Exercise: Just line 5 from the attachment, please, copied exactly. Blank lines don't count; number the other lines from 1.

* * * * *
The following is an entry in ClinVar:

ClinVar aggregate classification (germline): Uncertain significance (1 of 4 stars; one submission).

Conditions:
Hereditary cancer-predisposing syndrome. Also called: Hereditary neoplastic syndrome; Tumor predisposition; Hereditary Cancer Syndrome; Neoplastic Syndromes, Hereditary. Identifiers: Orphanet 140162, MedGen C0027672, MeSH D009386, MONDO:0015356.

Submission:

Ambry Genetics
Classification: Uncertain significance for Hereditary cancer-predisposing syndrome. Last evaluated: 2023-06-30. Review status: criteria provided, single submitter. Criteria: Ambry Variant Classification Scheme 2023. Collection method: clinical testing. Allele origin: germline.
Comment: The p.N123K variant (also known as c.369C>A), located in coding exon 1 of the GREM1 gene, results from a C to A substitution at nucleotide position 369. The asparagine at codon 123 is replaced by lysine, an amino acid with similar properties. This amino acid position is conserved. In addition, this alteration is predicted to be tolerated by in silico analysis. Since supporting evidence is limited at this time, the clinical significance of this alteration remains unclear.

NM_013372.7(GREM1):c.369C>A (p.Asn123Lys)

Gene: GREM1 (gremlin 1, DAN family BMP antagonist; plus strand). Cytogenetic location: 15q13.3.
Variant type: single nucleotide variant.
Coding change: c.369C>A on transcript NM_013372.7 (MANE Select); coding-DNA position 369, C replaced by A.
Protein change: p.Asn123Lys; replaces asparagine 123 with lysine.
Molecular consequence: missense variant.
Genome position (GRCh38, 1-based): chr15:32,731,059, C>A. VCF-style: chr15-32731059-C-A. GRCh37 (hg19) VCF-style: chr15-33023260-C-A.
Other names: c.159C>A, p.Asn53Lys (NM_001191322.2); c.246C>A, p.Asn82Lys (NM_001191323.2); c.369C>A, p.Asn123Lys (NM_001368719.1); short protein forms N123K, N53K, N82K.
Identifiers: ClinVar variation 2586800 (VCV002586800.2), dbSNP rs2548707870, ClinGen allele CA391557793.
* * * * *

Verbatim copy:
Submission: